France’s foreign minister said on Thursday he will go to Israel and PA territories in late June, in hopes of consolidating an international consensus for a U.N. Security Council resolution that would set parameters for peace talks.
“We are for a two-state solution. We need to ensure Israel’s security, that’s obvious. There is no peace and security without justice for the Palestinians. But let’s be frank: justice hasn’t been given to the Palestinians,” Laurent Fabius told France Inter radio.
France recently handed a working document to Arab League countries in preparation for a Security Council resolution that would set a timeframe and the exact parameters of new peace talks between Israelis and the Palestinians, French diplomats have said.
“I will go … to Egypt, the Palestinian territories and Israel to speak to their leaders,” Fabius said. “We want the negotiations to restart between the two sides and that [they are] put within an international framework.”
French diplomatic sources said the planned resolution would not go beyond already agreed negotiating points, but would set a time period of 18 to 24 months to complete the talks. It would kick off with a conference among all key stakeholders.
“The U.S. method hasn’t worked, so we felt the idea was to create the conditions to support this negotiation by creating an international support group which would include Europeans, Arabs, Americans and anyone who thinks they could be of use,” said one senior French diplomat.
Diplomats said the United States had made it clear it did not want to discuss the Middle East process until the end of the Iran negotiations. French sources said the target could be to put a resolution forward during the United Nations General Assembly in September.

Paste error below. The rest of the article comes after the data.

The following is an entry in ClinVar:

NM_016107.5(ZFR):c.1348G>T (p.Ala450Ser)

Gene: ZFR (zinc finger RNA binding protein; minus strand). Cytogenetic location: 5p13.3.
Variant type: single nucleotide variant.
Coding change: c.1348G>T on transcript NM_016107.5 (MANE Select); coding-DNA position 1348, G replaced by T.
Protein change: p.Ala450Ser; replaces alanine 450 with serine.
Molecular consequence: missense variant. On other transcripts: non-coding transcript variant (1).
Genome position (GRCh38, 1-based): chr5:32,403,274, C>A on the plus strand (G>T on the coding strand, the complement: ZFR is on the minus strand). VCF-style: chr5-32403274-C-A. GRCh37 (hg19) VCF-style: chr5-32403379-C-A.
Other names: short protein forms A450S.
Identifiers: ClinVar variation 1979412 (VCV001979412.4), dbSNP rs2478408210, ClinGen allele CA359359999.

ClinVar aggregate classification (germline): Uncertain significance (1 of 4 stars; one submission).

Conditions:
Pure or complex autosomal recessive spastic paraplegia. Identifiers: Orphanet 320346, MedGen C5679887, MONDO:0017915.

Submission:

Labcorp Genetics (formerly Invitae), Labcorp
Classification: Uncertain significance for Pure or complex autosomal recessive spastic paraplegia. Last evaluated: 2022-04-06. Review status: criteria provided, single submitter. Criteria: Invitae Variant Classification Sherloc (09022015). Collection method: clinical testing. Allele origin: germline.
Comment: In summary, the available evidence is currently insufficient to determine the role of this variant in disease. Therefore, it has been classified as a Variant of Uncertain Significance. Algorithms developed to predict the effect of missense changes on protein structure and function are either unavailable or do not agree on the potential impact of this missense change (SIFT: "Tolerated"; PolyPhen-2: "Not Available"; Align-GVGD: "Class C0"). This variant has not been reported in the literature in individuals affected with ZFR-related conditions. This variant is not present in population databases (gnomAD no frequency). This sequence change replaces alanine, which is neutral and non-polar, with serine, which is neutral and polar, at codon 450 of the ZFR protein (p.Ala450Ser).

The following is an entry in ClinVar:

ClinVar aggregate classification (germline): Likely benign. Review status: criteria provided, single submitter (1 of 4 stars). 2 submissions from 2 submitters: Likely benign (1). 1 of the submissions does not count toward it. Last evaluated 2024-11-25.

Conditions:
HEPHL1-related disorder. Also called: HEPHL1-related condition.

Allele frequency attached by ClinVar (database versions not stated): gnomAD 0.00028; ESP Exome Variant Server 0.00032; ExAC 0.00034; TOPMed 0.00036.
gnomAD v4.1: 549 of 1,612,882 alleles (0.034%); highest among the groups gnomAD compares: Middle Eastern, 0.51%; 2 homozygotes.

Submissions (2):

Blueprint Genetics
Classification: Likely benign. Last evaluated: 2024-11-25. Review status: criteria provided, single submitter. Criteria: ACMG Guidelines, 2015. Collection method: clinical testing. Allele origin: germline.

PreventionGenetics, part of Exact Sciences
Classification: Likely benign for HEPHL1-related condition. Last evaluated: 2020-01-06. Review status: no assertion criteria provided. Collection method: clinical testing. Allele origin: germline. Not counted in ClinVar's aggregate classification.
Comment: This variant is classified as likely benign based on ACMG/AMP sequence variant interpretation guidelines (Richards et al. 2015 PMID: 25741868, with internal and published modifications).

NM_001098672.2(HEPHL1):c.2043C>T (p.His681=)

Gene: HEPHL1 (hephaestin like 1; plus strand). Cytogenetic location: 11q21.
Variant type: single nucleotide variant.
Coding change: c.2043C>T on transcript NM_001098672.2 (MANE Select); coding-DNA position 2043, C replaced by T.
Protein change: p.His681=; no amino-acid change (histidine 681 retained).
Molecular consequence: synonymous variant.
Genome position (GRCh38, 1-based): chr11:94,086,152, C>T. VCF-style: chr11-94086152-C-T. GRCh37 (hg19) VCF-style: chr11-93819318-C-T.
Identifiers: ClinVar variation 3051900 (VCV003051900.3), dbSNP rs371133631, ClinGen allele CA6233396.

In a response later in the day, Prime Minister Netanyahu said that any agreement will necessitate a long-term Israeli presence in Yehudah and Shomron.
The real question, he told reporters, is not where the borders will be, but rather, as “what will be on the other side of that border.”
Meanwhile, former prime minister Ehud Barak said Thursday that Israel should consider unilateral disengagement from the Palestinians in the event that efforts to relaunch negotiations fail.
In an interview with Army Radio, Barak said: “I know Mahmoud Abbas and his successors, and I say that we need to try to solve this with them, and if not — to seriously consider the unilateral steps required to create an irrevocable situation of disengagement from the Palestinians.”
Barak said that such a plan would entail “marking a border inside of Israel that includes, of course, the [Israeli] blocs [in Yehudah and Shomron] and all of the neighborhoods in Yerushalayim, as well as the military presence on the Jordan River in which we have had a Jewish majority for generations, which will answer our security concerns. And alongside this an independent Palestinian state will be established.”
The interview took place on the anniversary of Israel’s unilateral withdrawal from Lebanon, which then-prime minister Barak ordered.
He answered critics who say that the withdrawal from Lebanon made Israel seem weak and sparked the second intifada.
“The intifada broke out because we, at the time, had ruled over the Palestinians, against their will for 32 years. Those who think we can continue to rule over them for 32 more years without facing further outbursts are living in a world of illusions. They are disconnected from reality,” Barak said.
Barak’s own government fell after less than two years, lasting from July 1999 to March 2001, the shortest on record, after Yassir Arafat rejected a deal at the Camp David 2000 Summit, attended by Bill Clinton, Ehud Barak, and Yassir Arafat.